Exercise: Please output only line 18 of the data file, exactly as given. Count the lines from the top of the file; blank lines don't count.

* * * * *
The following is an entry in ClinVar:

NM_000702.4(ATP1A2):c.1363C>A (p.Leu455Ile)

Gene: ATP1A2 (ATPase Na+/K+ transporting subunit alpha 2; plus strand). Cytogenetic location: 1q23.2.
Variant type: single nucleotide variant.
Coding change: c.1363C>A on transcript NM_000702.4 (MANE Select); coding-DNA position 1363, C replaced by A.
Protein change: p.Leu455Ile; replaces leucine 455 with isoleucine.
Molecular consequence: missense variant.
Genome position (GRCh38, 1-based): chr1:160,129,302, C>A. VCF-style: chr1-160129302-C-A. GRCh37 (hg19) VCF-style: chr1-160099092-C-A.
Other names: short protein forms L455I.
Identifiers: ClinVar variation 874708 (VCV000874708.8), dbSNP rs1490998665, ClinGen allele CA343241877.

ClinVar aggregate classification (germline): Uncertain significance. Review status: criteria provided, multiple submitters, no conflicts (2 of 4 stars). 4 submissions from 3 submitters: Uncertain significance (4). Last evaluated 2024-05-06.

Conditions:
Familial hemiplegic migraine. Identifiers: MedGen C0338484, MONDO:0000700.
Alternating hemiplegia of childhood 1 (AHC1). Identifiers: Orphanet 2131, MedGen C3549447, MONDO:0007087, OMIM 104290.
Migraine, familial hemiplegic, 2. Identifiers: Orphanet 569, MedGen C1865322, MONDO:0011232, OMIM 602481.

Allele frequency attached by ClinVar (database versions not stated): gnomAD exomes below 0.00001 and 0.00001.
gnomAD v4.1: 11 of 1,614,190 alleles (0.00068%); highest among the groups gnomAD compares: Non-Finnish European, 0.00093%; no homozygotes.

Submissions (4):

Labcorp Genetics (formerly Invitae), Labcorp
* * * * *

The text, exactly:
Submissions (4):